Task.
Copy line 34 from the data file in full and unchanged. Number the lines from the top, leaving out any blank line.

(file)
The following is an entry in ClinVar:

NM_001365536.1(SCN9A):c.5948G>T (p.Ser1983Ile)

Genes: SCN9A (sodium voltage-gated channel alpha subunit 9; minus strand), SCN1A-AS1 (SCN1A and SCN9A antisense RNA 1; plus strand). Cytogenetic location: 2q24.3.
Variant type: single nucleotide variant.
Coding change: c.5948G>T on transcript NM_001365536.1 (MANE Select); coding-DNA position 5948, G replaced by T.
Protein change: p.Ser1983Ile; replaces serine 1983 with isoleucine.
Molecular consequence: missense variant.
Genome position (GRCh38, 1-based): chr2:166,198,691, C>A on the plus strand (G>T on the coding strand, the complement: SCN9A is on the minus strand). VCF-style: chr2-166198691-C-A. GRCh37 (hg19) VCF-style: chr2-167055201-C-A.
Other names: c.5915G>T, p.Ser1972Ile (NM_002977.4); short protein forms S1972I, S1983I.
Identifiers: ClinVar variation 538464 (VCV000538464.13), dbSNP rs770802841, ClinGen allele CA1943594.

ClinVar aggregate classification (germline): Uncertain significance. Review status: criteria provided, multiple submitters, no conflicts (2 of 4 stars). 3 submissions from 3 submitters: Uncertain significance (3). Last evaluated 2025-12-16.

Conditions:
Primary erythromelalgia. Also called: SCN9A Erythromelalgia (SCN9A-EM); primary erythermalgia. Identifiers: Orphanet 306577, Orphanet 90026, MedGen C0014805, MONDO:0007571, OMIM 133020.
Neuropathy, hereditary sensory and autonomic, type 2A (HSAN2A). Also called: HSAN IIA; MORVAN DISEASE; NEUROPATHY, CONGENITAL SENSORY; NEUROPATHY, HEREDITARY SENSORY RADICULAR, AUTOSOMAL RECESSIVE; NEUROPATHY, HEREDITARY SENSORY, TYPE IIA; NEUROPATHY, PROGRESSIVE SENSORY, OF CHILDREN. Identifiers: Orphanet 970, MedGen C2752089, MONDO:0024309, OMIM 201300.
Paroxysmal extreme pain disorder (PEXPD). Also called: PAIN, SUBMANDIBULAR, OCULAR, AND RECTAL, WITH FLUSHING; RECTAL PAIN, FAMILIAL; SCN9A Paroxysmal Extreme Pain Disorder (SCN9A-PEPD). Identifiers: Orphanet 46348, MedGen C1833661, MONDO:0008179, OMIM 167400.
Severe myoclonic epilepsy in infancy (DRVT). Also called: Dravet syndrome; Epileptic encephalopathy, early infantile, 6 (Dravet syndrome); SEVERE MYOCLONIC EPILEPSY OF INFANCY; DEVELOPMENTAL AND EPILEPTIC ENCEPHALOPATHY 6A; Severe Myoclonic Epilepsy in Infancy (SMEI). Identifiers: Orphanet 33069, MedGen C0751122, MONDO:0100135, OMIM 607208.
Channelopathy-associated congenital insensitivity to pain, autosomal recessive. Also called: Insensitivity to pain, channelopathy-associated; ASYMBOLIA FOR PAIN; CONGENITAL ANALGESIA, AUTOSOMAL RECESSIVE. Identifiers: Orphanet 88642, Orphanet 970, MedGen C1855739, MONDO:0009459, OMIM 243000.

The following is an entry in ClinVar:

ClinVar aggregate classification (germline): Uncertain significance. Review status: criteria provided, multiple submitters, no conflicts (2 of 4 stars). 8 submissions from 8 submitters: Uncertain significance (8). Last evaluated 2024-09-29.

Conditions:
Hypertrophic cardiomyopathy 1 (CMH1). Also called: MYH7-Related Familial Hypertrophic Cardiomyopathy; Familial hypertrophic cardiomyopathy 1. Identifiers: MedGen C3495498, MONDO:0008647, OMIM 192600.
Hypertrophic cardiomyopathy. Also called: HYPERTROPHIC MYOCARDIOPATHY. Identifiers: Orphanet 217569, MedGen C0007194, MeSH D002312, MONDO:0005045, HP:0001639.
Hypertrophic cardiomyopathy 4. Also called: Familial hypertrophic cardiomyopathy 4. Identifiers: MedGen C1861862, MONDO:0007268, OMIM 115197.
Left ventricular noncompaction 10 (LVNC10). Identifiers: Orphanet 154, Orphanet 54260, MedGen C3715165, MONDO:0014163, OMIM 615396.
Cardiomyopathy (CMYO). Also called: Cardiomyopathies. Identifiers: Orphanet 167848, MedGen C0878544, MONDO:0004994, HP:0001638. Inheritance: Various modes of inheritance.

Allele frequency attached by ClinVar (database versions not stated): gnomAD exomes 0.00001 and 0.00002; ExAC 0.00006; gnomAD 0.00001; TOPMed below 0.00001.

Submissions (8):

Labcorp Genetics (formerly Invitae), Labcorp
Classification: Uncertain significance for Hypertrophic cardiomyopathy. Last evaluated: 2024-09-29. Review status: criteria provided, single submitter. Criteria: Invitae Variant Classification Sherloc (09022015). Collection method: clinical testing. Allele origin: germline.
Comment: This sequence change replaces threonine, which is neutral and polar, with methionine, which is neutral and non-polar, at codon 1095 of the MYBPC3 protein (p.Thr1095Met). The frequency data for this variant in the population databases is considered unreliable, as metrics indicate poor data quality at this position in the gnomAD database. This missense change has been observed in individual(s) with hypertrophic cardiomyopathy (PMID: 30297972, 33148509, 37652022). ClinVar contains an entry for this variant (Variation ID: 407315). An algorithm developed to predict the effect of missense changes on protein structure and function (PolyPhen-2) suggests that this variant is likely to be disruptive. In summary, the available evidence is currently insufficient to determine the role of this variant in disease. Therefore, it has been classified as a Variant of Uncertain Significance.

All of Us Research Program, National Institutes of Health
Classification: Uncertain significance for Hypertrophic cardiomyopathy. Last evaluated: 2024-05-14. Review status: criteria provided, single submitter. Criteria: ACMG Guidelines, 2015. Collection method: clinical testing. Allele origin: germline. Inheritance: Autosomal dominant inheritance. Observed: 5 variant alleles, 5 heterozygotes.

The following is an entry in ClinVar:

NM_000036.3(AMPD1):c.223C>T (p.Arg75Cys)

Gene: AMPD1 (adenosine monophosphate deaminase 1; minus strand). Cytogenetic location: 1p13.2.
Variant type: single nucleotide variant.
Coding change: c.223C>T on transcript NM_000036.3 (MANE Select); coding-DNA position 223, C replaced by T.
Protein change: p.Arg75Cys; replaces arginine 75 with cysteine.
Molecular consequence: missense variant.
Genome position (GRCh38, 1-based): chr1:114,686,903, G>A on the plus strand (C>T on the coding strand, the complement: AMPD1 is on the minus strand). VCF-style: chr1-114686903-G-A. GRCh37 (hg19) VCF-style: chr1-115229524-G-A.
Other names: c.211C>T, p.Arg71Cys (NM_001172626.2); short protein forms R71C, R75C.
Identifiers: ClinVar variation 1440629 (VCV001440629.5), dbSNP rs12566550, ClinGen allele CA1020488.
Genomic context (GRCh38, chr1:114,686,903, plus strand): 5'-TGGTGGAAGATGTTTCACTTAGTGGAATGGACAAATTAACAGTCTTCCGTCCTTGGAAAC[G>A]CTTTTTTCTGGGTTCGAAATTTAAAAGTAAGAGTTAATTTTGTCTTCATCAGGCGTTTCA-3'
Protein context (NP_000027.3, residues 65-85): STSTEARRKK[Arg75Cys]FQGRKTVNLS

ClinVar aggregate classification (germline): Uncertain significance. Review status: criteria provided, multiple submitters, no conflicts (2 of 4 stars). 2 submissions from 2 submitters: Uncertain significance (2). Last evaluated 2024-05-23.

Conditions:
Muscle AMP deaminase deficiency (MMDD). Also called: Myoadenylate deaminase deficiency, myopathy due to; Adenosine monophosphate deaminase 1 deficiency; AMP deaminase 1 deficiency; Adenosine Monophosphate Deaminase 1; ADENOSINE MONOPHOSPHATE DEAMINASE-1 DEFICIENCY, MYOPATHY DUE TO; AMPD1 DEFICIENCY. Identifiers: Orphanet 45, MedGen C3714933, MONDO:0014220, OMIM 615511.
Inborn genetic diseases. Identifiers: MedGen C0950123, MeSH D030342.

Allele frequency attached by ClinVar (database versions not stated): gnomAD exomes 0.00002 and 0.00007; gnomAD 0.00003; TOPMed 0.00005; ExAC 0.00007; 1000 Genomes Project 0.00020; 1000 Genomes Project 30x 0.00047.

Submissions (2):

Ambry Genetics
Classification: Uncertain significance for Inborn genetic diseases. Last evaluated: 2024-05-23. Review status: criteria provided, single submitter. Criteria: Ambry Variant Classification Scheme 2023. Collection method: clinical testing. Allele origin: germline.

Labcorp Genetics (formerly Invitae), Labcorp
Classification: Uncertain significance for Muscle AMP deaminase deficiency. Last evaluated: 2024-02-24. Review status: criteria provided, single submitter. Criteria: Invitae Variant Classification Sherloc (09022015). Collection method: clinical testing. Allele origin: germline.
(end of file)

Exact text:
NM_000036.3(AMPD1):c.223C>T (p.Arg75Cys)